It will be interesting to see how much of a red zone threat MIK ‘backer Joel Skotte develops into in weeks to come. A bee-line pass to the back of the end zone landed right in the hands of Hamlett, and it should have been good for six. But Skotte got a hand on the ball right before Hamlett claimed full possession and knocked the ball free. It sent the defensive side of the ball into an uproar.
Steven Christian saw some playing time as a second team safety Monday night. It was a brief stint, perhaps one meant to get him reacquainted and back in the swing of things. The senior safety saw his time behind Ryan Murphy.
This is a compliment to the defense as a whole – they made sure that the corner of the end zone was the most appealing place to throw to, but certainly not an easy target to hit. Linebackers crowded the middle of the field, making it hard for big TE's to run effective slant routes, and when QB's were forced to go to their second or third read in deep pockets of the end zone, the corners and safeties were all over the ball. Terrific red zone defense by the 1's, 2's and scout team.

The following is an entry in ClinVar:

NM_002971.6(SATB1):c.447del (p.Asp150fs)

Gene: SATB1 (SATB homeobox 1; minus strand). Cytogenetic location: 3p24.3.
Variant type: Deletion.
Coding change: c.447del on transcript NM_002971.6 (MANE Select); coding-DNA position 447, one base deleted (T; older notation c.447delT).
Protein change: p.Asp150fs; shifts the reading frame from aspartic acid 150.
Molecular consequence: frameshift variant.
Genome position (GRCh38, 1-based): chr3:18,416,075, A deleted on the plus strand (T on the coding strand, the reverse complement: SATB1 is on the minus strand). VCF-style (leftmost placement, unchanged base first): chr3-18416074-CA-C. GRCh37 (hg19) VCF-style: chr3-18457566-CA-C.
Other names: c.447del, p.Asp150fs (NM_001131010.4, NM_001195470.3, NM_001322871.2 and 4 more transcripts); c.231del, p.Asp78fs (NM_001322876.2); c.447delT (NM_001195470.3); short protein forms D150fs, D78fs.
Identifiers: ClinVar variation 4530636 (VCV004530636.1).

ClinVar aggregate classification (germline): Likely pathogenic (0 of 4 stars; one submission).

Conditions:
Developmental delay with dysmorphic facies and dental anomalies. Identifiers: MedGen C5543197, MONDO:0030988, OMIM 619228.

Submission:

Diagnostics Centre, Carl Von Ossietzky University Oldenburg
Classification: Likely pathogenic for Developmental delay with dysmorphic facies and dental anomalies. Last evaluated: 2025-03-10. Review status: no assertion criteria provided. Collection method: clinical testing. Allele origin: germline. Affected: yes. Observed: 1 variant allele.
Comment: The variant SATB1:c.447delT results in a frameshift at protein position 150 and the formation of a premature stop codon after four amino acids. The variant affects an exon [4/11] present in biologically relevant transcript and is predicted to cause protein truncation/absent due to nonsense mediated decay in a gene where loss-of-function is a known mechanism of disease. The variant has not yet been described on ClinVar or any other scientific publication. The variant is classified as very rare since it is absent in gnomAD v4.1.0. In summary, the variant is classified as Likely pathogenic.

Rashaad Reynolds donned sweats instead of pads, redshirt freshman safety A.J. Hedgecock sat out, and Malcolm Marable dressed but did not participate in red zone defense – the junior corner spent the majority of his time watching the defense work from the corner of the end zone, next to the DB assistants.
For roughly the last 5-10 minutes of practice, the Beavs ran the length of the field for a couple situational downs. They were swift plays, designed to spread the field and move the ball in a hurry. They weren't exactly no-huddles, but gave those in attendance a glimpse at what the Beavers hurry-up offense could look like in 2013.
Running with the 1's
QB – Sean Mannion
TB – Storm Woods
FB – Tyler Anderson/Michael Balfour
LT- Michael Philipp
LG- Josh Andrews
C- Isaac Seumalo
RG- Grant Enger
RT- Gavin Andrews
FL –Brandin Cooks
SE – Richard Mullaney/Obum Gwacham
SB – Malik Gilmore/Kevin Cummings